DOJ ignores harm, asks court to dismiss transgender military ban challenge
The Trump administration continued it war against transgender military members this week. On Wednesday, the Justice Department asked a federal court to dismiss a lawsuit challenging President Trump’s ban on military service by transgender people.
“The lawsuit was filed in August by the National Center for Lesbian Rights and GLBTQ Legal Advocates & Defenders (GLAD) on behalf of eight transgender individuals, including service members in the Air Force, Coast Guard and the Army, as well as students at the U.S. Naval Academy and in the ROTC program at the University of New Haven,” according to an Associated Press report.
See more coverage of the lawsuit against the transgender military ban:
Transgender military ban under siege in courts
Transgender military ban challenged in ACLU lawsuit
Lawsuit opposes Trump's ban on transgender military service
The DOJ filing said that the lawsuit was premature, and that none of the plaintiffs had been injured yet.
Reasons given for the request include that “the Defense Department is actively reviewing such service requirements, as the president ordered,” said the AP.
“The two advocacy groups who filed the lawsuit assailed that assertion, saying there was a ‘compelling need’ to halt the administration's efforts.”
One of the plaintiffs, Dylan Kohere, a transgender man, is a student at the University of new Haven. He is enrolled in that schools Army Reserve Officers’ Training Corps (ROTC). Kohere told USA Today in an interview that the potential ban is already taking a toll.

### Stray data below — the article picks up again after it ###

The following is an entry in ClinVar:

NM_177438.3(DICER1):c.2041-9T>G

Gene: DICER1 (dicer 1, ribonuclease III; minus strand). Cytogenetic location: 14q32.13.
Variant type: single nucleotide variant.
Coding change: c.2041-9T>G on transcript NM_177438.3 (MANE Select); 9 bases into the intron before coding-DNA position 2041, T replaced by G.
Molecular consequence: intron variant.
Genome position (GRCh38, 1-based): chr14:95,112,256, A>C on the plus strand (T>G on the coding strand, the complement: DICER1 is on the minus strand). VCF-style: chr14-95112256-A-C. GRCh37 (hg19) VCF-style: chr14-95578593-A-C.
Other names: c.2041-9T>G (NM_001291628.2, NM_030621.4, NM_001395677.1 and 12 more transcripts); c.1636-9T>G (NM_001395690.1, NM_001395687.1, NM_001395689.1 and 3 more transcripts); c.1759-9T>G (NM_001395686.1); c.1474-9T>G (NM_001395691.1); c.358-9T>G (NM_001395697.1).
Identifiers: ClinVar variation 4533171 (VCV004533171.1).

“’I worked for years to become physically able and ready enough to serve,’ said Kohere in an exclusive interview with USA Today. ‘To be told I couldn’t simply because of how I identify was really frustrating,” USA Today reported.
“Kohere, who came out as transgender his first year in high school, is only a few months beyond orientation at the University of New Haven in West Haven, Conn. Instead of dealing with the ebbs and flows of the freshman experience, he is mired in uncertainty over whether he will be able to complete his ROTC program or enter the military.”
The AP followed the impact on plaintiffs such as Kohere. "’Because of the president's ban, smart, dedicated, and idealistic young people like our plaintiffs ... are barred from fulfilling their dreams of military service,’ said Shannon Minter, legal director for the National Center for Lesbian Rights,” the AP said.
“The Justice Department brief argued that the lawsuit, even if it were allowed to proceed, was likely to fail.
"’Federal courts owe the utmost deference to the political branches in the field of national defense and military affairs, both because the Constitution commits military decisions exclusively to those branches and because courts 'have less competence' to second-guess military decision-making,’ the brief said.”
Copyright The Gayly – October 6, 2017 @ 11 a.m. CDT.